476 F3d 934 Boumediene v. W Bush Af
476 F.3d 934
Lakhdar BOUMEDIENE, Detainee, Camp Delta, et al., Appellants
George W. BUSH, President of the United States, et al., Appellees.
Khaled A.F. Al Odah, Next Friend of Fawzi Khalid Abdullah Fahad Al Odah et al., Appellants
United States of America, et al., Appellees.
United States Court of Appeals, District of Columbia Circuit.
December 29, 2006.
Appeals from the United States District Court for the District of Columbia (No. 04cv01142), (No. 04cv01166), (No. 02cv00828), (No. 02cv00299), (No. 02cv01130), (No. 02cv01135), (No. 02cv01136), (No. 02cv01137), (No. 02cv01144), (No. 02cv01164), (No. 02cv01194), (No. 02cv01227), (No. 02cv01254).
Louis Richard Cohen, Wilmer Cutler Pickering Hale & Dorr LLP, Julia C. Symon, Clifford Chance U.S. LLP, David J. Cynamon, Matthew Jeffrey MacLean, Osman Ahmad Handoo, Pillsbury Winthrop Shaw Pittman, LLP, Neil H. Koslowe, Thomas B. Wilner, Shearman & Sterling, Washington, DC, Douglas Frank Curtis, Wilmer Cutler Pickering Hale & Dorr LLP, Wesley Railey Powell, Hunton & Williams LLP, Christopher Land, DLA Piper Rudnick Gray Cary U.S. LLP, New York, NY, Stephen H. Oleskey, Mark Christopher Fleming, Robert Clifford Kirsch, Wilmer Cutler Pickering Hale & Dorr LLP, Boston, MA, for Appellants.
Eric David Miller, Federal Communications Commission, Robert Mark Loeb, Douglas N. Letter, Litigation Counsel, Catherine Y. Hancock, U.S. Department of Justice, (DOJ) Civil Division, Appellate Staff, Paul D. Clement, U.S. Department of Justice, (DOJ) Office of the Solicitor General, Peter Douglas Keisler, Gregory George Katsas, U.S. Department of Justice, (DOJ) Office of the Deputy Atty. Gen., Kenneth L. Wainstein, Assistant Attorney General, U.S. Department of Justice (USA). National Security Division, Washington, DC, Appellees.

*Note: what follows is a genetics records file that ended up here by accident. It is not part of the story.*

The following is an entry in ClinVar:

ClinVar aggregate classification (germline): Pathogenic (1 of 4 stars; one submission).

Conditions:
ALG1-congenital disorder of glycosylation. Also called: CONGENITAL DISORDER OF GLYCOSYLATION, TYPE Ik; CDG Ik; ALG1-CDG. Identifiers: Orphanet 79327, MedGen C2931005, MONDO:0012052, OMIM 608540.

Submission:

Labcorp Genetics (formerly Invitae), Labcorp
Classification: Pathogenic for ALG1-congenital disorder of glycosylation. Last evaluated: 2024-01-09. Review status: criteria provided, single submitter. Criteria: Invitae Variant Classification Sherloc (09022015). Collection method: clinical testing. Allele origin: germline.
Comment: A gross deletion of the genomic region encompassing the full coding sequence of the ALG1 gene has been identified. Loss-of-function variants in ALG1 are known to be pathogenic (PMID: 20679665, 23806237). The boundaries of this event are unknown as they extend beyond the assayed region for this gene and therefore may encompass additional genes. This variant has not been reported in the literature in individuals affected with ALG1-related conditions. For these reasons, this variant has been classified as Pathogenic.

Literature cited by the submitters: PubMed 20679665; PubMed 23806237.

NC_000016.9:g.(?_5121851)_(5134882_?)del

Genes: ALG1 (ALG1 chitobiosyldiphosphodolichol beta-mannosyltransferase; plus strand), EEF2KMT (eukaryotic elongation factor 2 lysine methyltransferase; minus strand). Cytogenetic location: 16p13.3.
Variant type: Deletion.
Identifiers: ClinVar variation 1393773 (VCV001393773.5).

James F. Fitzpatrick, Arnold & Porter LLP, Eugene Roy Fidell, Feldesman Tucker Leifer Fidell LLP, David O. Stewart, Ropes & Gray LLP, Morton H. Sklar, World Organization for Human Rights USA, Washington, DC, Jonathan Lewis Hafetz, New York University School of Law, Ronald William Meister, Cowan, Liebowitz & Latman, PC, New York, NY, Amicus Curiae for Appellant.
Before: SENTELLE, RANDOLPH, and ROGERS*, Circuit Judges.
Upon consideration of the unopposed motion of retired federal jurists for leave to file brief amici curiae in support of petitioners regarding the Military Commissions Act of 2006, and the lodged brief, it is
ORDERED that the motion for leave to file be denied. See Advisory Opinion No. 72, Committee on Codes of Conduct, Judicial Conference of the United States ("Judges should insure that the title `judge' is not used in the courtroom or in papers involved in litigation before them to designate a former judge, unless the designation is necessary to describe accurately a person's status at a time pertinent to the lawsuit.").
The Clerk is directed to return to movant-amici curiae the lodged brief.
Circuit Judge Rogers would grant the motion for leave to file brief amici curiae for the reasons set forth in the statement accompanying this order
ROGERS, Circuit Judge:
For the following reasons, I would grant the "Unopposed Motion of Retired Federal Jurists for Leave To File a Brief as Amici Curiae in Support of Petitioners Regarding the Military Commissions Act of 2006." Federal Rule of Appellate Procedure 29(a) provides that "[a]ny [non-governmental] amicus curiae may file a brief only by leave of court or if the brief states that all parties have consented to its filing." (emphasis added); accord D.C.CIR. R. 29(b). The unopposed motion for leave to file states (at pages 1-2) that counsel for both sides have consented to the filing of this amicus brief. Federal Rule 29(b) further provides that "[t]he motion must be accompanied by the proposed brief and state: (1) the movant's interest; and (2) the reason why an amicus brief is desirable and why the matters asserted are relevant to the disposition of the case." The unopposed motion states (at page 2) that: